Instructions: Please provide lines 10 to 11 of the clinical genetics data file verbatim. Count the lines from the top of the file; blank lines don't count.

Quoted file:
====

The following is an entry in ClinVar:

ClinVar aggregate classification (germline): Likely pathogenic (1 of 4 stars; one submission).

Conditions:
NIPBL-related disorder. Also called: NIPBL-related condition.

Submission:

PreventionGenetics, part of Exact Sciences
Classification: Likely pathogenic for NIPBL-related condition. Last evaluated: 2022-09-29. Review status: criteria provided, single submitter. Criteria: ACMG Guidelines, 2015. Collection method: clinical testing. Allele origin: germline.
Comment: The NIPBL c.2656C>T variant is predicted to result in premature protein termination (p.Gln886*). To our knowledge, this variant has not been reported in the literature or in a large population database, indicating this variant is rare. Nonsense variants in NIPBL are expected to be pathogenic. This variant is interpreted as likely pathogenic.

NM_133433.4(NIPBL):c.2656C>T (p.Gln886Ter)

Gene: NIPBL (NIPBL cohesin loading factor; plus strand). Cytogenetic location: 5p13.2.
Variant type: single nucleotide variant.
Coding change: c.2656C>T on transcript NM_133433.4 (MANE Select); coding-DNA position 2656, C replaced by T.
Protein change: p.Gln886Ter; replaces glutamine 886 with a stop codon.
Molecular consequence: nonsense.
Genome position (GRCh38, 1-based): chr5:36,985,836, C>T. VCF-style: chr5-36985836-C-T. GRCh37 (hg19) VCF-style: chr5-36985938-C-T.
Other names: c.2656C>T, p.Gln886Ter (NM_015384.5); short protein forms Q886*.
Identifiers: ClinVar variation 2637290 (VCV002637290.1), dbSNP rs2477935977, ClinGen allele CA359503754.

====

Gene: NIPBL (NIPBL cohesin loading factor; plus strand). Cytogenetic location: 5p13.2.
Variant type: single nucleotide variant.